Monday, August 8, 2022
County Public Works Releases Final L.A. River Revitalization Master Plan
By Jennifer Bihm, Contributing Writer
Published May 30, 2022

The LA River Master Plan provides specific tools and guidance for a reimagined LA River. The plan is supported by two appendixes. (LA River Master Plan 2021)

Los Angeles County Public Works and Ethnic Media Services held a news conference on May 17, in Los Angeles, to release the final Los Angeles River master plan to the public.

If approved, said EMS Associate Editor Pilar Marerro, it “will launch a historic effort to reimagine the Los Angeles River and mark a major step in equity for the diverse river communities.” The release, she said, follows a four-year process commissioned by the L.A. County Board of Supervisors and community members and marked by a broad public outreach effort.

“This plan,” Marrero ensured, “addresses long standing issued of infrastructure inequity. Its goal is to both improve the health of the river’s eco system for current and future generations of L.A. residents and to allow them to thrive and not be displaced by gentrification”


A variety of reporters representing communities throughout the region, were invited to the conference as liaisons between master plan developers and residents. Through them, concerns were presented, the biggest being displacement adding to the county’s growing homeless problem.

For instance, “Many people don’t know that Chinatown is one of the poorest neighborhoods in Los Angeles,” said Sissy Trinh, executive director of the Southeast Asian Community Alliance.

“Many of our residents are one rent increase away from becoming homeless. We are a river adjacent community. We’ve been working on river advocacy for about 10 years.”

One of the issues, she said, is that real estate developers and brokers are touting improvements outlined in the master plan as a buying and selling opportunity and that people should take advantage.

“We started talking to other river adjacent communities and what we were finding is that people were actually fighting against parks and green and improvements, not because they didn’t’ want it but because they were afraid of losing their housing and their homes.

“We were in this place where [the dilemma] was do we fight having nicer neighborhoods or do we just accept that it’s going to happen and that we would just get pushed out,”


This is the first infrastructure plan that even acknowledges the issue, she said.

Deep research of the LA River watershed and river-adjacent community needs is the foundation of the LA River Master Plan, which takes a multi-benefit approach to the three themes of water, people, and environment. (LA River Master Plan 2021)

Some of the highlights of the plan include flood risk reduction, improved parks and trails access, addressing housing affordability, better community engagement efforts, highlighting arts and culture, and addressing water quality and supply.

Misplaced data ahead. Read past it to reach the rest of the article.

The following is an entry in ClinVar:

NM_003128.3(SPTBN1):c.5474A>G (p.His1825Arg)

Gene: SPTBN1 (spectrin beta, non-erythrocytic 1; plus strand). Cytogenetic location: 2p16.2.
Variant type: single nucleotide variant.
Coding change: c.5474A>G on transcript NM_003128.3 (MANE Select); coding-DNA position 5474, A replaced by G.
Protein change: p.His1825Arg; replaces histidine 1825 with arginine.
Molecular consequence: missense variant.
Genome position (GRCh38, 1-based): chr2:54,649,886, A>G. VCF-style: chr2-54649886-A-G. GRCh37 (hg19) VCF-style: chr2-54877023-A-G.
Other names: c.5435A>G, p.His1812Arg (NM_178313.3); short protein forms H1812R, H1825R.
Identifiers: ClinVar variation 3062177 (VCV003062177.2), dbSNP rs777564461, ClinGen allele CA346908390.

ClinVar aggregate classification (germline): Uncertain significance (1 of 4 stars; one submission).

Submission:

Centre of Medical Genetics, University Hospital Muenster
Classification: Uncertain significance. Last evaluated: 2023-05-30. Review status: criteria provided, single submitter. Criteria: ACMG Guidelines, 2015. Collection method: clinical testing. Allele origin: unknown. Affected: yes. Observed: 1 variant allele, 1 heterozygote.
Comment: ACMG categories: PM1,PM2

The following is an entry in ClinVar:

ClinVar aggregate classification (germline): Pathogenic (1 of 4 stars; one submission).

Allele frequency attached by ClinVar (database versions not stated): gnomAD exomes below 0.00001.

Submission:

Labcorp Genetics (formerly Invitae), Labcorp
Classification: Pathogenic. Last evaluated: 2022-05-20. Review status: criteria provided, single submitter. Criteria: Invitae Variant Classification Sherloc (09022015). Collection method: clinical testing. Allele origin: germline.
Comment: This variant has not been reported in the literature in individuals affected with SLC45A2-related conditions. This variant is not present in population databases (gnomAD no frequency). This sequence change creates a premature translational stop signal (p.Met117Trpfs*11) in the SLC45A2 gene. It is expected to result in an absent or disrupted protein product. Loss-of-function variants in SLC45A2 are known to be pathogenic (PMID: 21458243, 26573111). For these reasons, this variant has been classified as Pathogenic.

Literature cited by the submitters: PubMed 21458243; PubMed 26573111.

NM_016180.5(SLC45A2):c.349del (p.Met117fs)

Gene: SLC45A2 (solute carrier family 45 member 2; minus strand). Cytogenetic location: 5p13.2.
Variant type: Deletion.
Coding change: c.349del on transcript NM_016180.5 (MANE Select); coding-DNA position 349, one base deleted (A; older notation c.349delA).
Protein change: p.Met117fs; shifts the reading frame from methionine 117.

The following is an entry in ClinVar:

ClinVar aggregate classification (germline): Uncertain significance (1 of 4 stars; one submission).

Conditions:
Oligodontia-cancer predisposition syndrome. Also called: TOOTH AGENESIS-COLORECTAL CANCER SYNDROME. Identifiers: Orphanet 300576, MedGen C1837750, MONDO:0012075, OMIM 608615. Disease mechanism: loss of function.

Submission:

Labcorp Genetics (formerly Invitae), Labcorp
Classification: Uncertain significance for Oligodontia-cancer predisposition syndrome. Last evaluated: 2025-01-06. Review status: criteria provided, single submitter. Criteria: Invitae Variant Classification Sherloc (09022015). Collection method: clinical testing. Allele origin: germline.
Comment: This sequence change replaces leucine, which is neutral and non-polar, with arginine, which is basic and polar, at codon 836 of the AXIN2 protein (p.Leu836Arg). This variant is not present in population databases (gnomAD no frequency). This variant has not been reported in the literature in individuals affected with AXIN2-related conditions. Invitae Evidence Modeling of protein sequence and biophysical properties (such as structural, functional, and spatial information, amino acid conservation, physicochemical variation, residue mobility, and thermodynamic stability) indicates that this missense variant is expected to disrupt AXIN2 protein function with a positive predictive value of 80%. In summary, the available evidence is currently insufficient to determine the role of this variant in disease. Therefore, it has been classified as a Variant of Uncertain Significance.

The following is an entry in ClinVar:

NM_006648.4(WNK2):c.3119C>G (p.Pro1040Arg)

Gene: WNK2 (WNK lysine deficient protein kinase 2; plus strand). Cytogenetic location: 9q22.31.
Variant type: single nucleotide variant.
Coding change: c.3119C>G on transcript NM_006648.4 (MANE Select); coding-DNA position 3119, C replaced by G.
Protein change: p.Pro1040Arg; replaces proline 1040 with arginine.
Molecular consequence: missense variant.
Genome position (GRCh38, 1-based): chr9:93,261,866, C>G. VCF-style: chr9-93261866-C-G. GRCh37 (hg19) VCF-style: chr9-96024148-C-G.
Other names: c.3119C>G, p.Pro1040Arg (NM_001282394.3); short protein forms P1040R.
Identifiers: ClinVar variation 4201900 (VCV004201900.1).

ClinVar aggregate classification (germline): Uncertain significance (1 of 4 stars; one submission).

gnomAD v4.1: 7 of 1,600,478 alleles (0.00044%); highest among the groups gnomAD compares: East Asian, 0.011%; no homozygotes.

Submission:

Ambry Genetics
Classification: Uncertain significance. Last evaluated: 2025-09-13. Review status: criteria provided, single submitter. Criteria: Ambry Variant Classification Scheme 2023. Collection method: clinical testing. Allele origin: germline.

“We are stewards of this land both the natural and built environment,” said Keith Lilley assistant deputy director of L.A. County Public Works.
“We seek to foster a more positive and equitable foundation for all current and future residents.  There are nearly a million people living within a mile of the river. We reimagine a plan that will encourage   people and environments to commingle and thrive.”

Concerns about where the funding for such improvements would come were also raised. Public Works said they would be working with nonprofits as well as federal and state entities to gather money for the various projects.

According to the plan organizers, healthier, more socially connected communities were the third most important river-related issue for community members. The LA River’s connection to the region’s history, ecology, and culture makes it a prime venue and tool for both community engagement and education. Community members felt it was most important for people to learn how the river benefits and supports the environment (38%); ecology, habitat, and vegetation (33%); and current hydrology and uses of the river (21%).

“Though some adjacent communities currently take advantage of the river, a reimagined river with increased activity could serve as a platform and front door for all surrounding communities,” they said.

“Additionally, a comprehensive and inclusive history of the river and the environmental and social impacts of its development on underserved communities provides a relevant and powerful educational tool for all communities…”

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